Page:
Du­rand, Du­rand

More chal­lenges to in­spec­torate’s rul­ings could fol­low this week’s land­mark vic­tory in the High Court

TES (Times Education Supplement) - - CONTENTS - Martin ge­orge

What the acad­emy’s High Court win means for Of­sted judge­ments

IT IS ev­ery head­teacher’s nightmare – “in­ad­e­quate”: the ul­ti­mate Of­sted damn­ing judge­ment that could see them out of a job and their school turned into an acad­emy.

How­ever, a sur­prise High Court vic­tory by one of the most coun­try’s most con­tro­ver­sial schools could give hope to oth­ers that have been branded “in­ad­e­quate” and left to deal with the verdict’s dam­ag­ing con­se­quences.

Lawyers are al­ready warn­ing that the rul­ing could have se­ri­ous con­se­quences for the gov­ern­ment’s acad­e­mies pol­icy. Heads’ lead­ers are ex­pect­ing scores of schools to take le­gal ad­vice as a re­sult.

The case in­volves Du­rand Acad­emy, based in Stock­well, south Lon­don, which has made na­tional head­lines be­cause of its former head Sir Greg Martin’s to­tal salary of al­most £400,000, the cre­ation of a pri­vate leisure cen­tre on the school grounds, and its pro­longed bat­tle with the Depart­ment for Ed­u­ca­tion over its com­plex gov­er­nance struc­ture.

Of­sted added to the pres­sure on the school when it sent in in­spec­tors late last year. It was, Judge Martin Mckenna says, a “fraught” in­spec­tion, and the re­sult­ing draft re­port rec­om­mended that the acad­emy be put into spe­cial mea­sures.

‘Not a ra­tio­nal or fair process’

Af­ter the school mounted a High Court chal­lenge, Mckenna quashed the re­port last week. He based his de­ci­sion on Of­sted’s com­plaints pro­ce­dure, which does not al­low any “in­ad­e­quate” school’s judge­ment to be changed. It is, he says, “not a ra­tio­nal or fair process”.

In the hours af­ter Tes broke the story, so­cial me­dia was alight with spec­u­la­tion about the im­pli­ca­tions of the rul­ing.

Would Of­sted over­haul its com­plaints process? Would all spe­cial mea­sures judge­ments be quashed? Would Of­sted have to halt in­spec­tions un­til it had ad­dressed the judge’s con­cerns?

For one ed­u­ca­tion lawyer, the big­gest im­pact of the rul­ing could be on the gov­ern­ment’s academi­sa­tion pro­gramme.

Since the Ed­u­ca­tion and Adop­tion Act passed last year, all schools that are rated “in­ad­e­quate” must legally be turned into acad­e­mies. Matthew Brother­ton, a part­ner at Stone King law firm, be­lieves “it opens up a win­dow of op­por­tu­nity” for schools that have been sub­jected to an acad­emy or­der but are yet to be con­verted.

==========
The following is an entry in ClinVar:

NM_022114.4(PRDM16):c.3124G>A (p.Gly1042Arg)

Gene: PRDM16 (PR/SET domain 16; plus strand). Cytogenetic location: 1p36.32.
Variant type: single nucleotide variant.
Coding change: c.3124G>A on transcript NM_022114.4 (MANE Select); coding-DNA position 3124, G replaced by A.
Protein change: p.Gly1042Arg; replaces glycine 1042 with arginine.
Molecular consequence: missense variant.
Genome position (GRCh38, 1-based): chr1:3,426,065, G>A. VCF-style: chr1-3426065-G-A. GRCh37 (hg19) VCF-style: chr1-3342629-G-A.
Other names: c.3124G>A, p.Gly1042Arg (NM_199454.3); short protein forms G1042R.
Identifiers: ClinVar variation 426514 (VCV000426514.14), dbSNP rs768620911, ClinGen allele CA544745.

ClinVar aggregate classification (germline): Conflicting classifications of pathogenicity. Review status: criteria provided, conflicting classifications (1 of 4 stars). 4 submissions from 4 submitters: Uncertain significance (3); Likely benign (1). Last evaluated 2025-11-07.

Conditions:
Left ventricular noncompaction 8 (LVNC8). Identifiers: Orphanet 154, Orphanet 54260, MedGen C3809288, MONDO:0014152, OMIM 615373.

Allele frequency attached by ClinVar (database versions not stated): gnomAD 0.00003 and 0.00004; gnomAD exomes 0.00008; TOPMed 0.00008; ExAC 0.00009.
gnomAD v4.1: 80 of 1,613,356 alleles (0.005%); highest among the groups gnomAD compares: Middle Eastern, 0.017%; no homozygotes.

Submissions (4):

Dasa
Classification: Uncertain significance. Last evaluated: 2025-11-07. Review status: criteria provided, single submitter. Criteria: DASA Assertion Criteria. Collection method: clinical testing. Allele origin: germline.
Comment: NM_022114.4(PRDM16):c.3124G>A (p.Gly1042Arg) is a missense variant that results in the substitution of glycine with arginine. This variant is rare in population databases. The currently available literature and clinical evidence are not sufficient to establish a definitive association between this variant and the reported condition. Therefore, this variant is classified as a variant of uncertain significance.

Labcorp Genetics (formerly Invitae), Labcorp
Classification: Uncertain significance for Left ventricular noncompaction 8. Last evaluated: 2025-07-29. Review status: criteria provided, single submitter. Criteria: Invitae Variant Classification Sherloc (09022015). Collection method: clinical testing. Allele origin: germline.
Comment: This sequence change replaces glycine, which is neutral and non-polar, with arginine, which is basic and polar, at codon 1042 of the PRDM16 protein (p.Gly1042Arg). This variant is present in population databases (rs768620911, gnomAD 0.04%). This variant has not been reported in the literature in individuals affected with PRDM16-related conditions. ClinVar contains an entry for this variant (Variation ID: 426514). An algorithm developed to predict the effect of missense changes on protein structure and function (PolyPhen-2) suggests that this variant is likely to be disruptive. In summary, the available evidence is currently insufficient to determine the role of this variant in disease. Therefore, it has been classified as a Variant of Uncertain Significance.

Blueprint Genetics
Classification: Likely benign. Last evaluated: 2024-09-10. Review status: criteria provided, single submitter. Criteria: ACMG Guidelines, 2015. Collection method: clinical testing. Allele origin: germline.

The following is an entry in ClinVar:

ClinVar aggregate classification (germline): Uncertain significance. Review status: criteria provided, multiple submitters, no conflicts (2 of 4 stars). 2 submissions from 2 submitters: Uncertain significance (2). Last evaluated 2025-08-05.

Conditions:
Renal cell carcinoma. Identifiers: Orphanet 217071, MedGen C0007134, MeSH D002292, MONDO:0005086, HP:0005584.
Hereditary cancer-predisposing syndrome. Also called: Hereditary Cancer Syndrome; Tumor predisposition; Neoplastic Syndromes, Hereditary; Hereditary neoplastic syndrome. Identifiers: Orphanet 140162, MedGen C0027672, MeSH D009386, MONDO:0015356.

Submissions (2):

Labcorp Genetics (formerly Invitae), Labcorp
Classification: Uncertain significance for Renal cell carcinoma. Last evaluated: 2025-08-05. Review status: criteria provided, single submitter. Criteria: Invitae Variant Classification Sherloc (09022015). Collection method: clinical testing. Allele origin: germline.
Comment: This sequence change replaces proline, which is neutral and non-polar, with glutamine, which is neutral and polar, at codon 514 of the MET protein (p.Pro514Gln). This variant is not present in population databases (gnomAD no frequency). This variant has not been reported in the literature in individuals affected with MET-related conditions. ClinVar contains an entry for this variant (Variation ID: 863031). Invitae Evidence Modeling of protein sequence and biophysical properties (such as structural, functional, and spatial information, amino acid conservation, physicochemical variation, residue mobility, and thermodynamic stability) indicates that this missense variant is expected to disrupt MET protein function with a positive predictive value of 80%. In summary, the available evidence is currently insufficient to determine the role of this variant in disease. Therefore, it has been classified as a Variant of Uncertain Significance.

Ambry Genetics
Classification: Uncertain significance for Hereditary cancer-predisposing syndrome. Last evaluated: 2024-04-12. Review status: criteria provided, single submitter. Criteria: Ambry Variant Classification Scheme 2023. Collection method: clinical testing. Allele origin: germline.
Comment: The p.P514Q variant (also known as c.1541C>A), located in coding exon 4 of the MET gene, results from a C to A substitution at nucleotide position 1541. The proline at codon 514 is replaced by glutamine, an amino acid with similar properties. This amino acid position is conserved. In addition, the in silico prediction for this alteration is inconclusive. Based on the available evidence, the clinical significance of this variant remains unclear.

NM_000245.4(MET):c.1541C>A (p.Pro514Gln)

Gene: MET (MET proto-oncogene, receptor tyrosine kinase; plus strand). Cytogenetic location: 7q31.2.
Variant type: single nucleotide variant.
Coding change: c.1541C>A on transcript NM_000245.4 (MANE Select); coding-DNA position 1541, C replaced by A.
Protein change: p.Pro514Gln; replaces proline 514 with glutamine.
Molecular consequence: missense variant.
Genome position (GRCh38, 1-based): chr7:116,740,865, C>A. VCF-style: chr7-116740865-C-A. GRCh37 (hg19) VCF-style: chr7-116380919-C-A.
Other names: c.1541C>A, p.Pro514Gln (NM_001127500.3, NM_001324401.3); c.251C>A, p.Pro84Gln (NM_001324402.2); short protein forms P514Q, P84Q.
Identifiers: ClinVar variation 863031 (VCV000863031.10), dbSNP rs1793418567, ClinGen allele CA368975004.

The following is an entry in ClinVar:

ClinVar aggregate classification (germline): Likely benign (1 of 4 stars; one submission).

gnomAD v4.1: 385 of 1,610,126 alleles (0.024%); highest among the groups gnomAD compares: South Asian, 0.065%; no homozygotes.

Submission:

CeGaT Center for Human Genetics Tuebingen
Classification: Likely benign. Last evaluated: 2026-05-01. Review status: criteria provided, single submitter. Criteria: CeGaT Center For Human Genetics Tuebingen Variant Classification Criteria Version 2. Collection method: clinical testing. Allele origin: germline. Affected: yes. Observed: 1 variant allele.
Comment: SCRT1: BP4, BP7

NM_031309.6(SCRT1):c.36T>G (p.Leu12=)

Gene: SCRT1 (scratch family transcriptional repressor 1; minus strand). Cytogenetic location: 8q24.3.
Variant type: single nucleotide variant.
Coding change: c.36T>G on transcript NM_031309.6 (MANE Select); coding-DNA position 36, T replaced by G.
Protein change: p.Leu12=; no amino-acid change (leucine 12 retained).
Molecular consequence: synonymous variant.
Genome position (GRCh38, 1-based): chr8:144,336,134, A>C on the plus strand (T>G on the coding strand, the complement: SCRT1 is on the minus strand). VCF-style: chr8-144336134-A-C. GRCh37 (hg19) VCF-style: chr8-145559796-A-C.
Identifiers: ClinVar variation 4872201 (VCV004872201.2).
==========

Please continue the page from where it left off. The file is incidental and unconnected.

“When those schools that have been in­spected and put in spe­cial mea­sures and then the depart­ment has re­lied upon that to make an acad­emy or­der, I would query whether that gives them grounds for chal­lenge,” he adds.

For schools that have al­ready been con­verted on the back of an Of­sted re­port, he be­lieves it is too late. But Brother­ton says the judge­ment does give schools who have an un­pub­lished “in­ad­e­quate” re­port “fer­tile grounds” to chal­lenge the in­spec­torate.

The big bar­rier for most schools tak­ing le­gal ac­tion will be the ex­pense. Du­rand said that le­gal costs for its dis­pute with Of­sted amounted to £300,000.

Brother­ton be­lieves that it could be done for less, but still es­ti­mates a min­i­mum bill of

£20,000 for schools that want to chal­lenge their re­ports.

Of­sted says that “it is too soon to know what the im­pli­ca­tions are for other providers” but it says it will keep it un­der “close re­view”.

It is seek­ing to over­turn Mckenna’s rul­ing. A spokesman says: “We will con­tinue to carry out school in­spec­tions as sched­uled re­gard­less of the de­ci­sion on our ap­pli­ca­tion for leave of ap­peal.”

The in­spec­torate also says it needs “proper time” to re­view whether its com­plaints pro­ce­dures re­quire what its terms any “clar­i­fi­ca­tion”, with­out elab­o­rat­ing on whether this would lead to rewrit­ing the ac­tual pol­icy.

Ge­off Bar­ton fa­mously had his own run-in with Of­sted af­ter Hard­wick Mid­dle School in Bury St Edmunds was rated “in­ad­e­quate” while he was ex­ec­u­tive head­teacher.

Ina Tes ar­ti­cle cited in Du­rand’s le­gal ar­gu­ments, he wrote that “the Of­sted com­plaints pro­ce­dure too of­ten seems con­structed around a deep and du­ti­ful need for self-pro­tec­tion”.

Now gen­eral sec­re­tary of the As­so­ci­a­tion of School and Col­lege Lead­ers, Bar­ton de­scribes the court rul­ing as “a very sig­nif­i­cant mo­ment”.

“If I was at Of­sted, I would be very hastily look­ing at what the im­pli­ca­tions could be,” he says. “It might be that we find in Septem­ber a whole range of schools that say: ‘If it ap­plies to Du­rand, it ap­plies to us as well.

“I sus­pect that if this was not the hol­i­day pe­riod we would have had 40 phone calls from schools ask­ing our lawyers about this.”

The DFE was con­tacted for com­ment.

COURTING CON­TRO­VERSY: Sir Greg Martin, once the head of Du­rand, is now its chair of gover­nors

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